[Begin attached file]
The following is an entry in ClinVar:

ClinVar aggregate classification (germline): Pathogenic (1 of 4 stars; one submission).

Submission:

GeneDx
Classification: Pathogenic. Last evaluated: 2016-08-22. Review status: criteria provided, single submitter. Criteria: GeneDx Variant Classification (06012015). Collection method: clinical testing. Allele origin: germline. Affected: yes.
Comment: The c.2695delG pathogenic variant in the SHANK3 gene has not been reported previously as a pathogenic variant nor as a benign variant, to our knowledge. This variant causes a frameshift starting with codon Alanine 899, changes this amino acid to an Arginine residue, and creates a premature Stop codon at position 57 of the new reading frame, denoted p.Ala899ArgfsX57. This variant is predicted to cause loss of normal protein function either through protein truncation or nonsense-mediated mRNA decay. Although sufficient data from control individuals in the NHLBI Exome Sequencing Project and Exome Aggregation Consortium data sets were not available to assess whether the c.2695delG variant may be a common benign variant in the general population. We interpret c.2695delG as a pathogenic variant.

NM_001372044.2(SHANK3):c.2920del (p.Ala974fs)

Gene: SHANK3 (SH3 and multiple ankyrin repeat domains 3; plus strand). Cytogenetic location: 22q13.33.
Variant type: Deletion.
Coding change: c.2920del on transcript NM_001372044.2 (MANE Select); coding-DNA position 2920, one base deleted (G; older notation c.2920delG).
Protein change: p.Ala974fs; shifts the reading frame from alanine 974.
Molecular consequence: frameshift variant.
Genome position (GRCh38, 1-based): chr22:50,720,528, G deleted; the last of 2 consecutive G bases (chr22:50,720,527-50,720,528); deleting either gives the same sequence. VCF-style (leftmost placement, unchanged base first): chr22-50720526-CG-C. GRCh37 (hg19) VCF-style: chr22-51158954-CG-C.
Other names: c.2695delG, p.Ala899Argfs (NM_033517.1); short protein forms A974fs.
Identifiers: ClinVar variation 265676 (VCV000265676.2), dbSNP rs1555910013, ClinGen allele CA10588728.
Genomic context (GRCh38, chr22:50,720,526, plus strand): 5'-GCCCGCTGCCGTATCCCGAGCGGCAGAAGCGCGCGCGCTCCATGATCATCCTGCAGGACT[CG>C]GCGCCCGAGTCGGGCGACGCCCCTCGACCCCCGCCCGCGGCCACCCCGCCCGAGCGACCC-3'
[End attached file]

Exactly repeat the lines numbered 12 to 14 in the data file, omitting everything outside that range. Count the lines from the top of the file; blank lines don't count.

Molecular consequence: frameshift variant.
Genome position (GRCh38, 1-based): chr22:50,720,528, G deleted; the last of 2 consecutive G bases (chr22:50,720,527-50,720,528); deleting either gives the same sequence. VCF-style (leftmost placement, unchanged base first): chr22-50720526-CG-C. GRCh37 (hg19) VCF-style: chr22-51158954-CG-C.
Other names: c.2695delG, p.Ala899Argfs (NM_033517.1); short protein forms A974fs.